Engaging faiths in Uganda on menstrual health
Imagine having to manage your period when you don't have access to sanitary protection (or even pants)? And your school's toilets are overcrowded and dirty with doors that don't close properly and no water for washing hands? That's the reality for many girls - and it's a big reason why so many drop out of school.
I used to think this issue was not very
Time spent collecting water is not the only problem affecting girls. When girls begin menstruating, their problems increase.
Imagine having to manage your period when you don't have access to sanitary protection (or even pants, in some cases) and your school's toilets are overcrowded, dirty and don't have doors that close properly or water for washing hands.
No wonder many girls choose to stay at home when their period arrives – with damaging consequences for their
education and their future life chances.
Studies show that only 89 girls for 100 boys finish primary school, and even fewer complete secondary school.
Access to safe, clean toilets and washrooms is critical to enabling girls to stay in school. Research carried out in 140 primary schools in Uganda, for example, found that 60% of girls aged 11-13 stayed away from school because of periods.
This amounted to at least 11% learning time lost because of menstrual periods.
So how can schools provide facilities to make it easier for girls to stay in education?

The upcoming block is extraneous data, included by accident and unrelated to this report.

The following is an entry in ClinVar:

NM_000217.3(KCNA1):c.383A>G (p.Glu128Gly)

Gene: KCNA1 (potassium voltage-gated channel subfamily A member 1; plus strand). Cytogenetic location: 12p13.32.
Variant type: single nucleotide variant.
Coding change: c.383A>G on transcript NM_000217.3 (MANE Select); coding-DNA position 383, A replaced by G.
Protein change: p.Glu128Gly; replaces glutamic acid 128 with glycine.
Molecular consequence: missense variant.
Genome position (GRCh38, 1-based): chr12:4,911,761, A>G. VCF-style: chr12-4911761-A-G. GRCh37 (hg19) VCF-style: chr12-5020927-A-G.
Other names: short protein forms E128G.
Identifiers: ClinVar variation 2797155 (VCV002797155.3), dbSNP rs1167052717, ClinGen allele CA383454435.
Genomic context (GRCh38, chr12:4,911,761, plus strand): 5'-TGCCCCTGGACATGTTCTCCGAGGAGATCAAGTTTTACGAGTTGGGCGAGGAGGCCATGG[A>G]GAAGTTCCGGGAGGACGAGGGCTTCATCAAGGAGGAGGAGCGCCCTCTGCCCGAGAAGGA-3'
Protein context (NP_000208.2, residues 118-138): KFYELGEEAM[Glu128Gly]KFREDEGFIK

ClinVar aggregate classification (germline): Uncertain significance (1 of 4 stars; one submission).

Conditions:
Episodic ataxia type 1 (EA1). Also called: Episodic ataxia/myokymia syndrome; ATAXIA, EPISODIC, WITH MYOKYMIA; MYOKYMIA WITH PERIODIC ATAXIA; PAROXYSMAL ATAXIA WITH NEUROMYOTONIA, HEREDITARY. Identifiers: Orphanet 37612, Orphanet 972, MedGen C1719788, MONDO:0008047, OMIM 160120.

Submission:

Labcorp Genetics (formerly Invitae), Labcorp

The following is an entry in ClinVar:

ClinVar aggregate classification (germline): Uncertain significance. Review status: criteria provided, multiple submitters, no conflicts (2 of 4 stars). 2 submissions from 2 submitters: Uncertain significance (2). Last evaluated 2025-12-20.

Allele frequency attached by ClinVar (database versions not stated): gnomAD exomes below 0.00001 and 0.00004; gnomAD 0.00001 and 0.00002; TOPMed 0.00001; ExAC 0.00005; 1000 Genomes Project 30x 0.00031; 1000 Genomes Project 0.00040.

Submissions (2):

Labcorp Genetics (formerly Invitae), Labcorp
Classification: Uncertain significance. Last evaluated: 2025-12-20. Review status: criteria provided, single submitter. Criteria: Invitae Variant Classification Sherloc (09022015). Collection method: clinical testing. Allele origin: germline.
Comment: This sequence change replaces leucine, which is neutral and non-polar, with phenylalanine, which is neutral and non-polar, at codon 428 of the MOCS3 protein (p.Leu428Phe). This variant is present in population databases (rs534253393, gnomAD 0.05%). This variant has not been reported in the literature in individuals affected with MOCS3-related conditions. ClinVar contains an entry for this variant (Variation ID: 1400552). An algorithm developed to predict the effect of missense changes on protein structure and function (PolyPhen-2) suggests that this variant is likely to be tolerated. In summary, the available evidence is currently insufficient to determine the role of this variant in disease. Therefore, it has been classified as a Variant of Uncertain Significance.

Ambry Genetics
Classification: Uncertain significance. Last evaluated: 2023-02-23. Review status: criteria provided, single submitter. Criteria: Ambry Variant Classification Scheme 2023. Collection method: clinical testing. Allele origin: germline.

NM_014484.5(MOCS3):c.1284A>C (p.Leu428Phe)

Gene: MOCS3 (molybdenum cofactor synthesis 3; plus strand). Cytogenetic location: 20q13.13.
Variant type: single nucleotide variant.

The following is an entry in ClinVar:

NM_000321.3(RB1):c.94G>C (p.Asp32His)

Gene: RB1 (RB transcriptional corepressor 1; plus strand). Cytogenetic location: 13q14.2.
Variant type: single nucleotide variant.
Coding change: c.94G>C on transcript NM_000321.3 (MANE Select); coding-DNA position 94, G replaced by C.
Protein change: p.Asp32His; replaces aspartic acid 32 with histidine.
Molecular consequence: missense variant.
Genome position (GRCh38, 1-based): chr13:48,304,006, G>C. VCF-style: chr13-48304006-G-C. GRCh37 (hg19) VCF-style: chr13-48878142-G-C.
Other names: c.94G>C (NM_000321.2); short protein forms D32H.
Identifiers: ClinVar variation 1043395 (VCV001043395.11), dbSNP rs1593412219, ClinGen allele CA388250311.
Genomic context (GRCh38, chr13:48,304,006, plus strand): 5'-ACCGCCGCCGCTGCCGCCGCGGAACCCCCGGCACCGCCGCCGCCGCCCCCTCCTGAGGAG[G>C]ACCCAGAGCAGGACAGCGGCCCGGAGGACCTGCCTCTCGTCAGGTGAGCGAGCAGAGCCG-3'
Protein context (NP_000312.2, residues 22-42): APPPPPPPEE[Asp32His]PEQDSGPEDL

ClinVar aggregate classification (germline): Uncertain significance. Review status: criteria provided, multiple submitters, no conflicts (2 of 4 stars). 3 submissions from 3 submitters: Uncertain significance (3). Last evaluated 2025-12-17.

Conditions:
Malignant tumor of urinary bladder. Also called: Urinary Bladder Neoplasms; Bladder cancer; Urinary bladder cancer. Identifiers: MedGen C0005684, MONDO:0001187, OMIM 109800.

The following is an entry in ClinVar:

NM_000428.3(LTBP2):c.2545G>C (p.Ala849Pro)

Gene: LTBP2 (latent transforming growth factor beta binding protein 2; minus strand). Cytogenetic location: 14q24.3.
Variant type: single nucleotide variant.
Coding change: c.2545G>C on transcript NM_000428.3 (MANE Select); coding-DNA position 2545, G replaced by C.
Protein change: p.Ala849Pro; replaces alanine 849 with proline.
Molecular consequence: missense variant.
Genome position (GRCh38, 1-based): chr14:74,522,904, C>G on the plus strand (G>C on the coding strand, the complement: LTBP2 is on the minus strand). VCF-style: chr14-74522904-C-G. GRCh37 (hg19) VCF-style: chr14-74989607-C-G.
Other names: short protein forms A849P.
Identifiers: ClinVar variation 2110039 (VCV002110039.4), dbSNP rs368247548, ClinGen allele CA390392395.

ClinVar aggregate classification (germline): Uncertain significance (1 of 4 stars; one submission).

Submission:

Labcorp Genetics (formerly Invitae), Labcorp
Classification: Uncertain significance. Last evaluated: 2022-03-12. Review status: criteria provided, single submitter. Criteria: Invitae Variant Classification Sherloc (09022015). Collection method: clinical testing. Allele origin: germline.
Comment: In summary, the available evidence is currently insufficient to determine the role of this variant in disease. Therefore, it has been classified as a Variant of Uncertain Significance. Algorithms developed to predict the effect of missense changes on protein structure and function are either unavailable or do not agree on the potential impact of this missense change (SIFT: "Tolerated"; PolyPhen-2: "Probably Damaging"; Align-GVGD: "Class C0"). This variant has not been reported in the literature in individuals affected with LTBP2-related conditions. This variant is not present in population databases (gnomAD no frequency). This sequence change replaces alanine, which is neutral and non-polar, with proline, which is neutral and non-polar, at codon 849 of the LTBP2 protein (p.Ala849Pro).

Girls need separate toilets from boys. Those toilets need to provide them with privacy, safety and dignity. They need washing facilities at the latrines, and a bin to dispose of sanitary products.
Girls also need a supportive environment and a friendly teacher or adult they can go to with menstruation issues.
Addressing fears and taboos
Women spend about 3,000 days in their life menstruating. Menstruation is a natural biological process that is an essential part of growing up and becoming an adult.
There is, however, often a great deal of ignorance about the simple facts of puberty. This can be compounded by traditional cultural norms or even religious taboos which sometimes reinforce beliefs that menstruation is dirty.
Menstrual health toolkits
Faith in Water is developing menstrual health toolkits for girls, beginning in East Africa. The toolkits will teach girls about this natural biological process as well as how to manage their own periods with dignity and safety.
They will help schools understand what is needed to create girl-friendly toilets. And they will begin a conversation in the wider faith community to dispel some of the myths and taboos around periods.
Picture credits: Clockwise from top: Collecting water by Andrew Ashton, Star of the Sea school, by Kenya Organisation for Environmental Education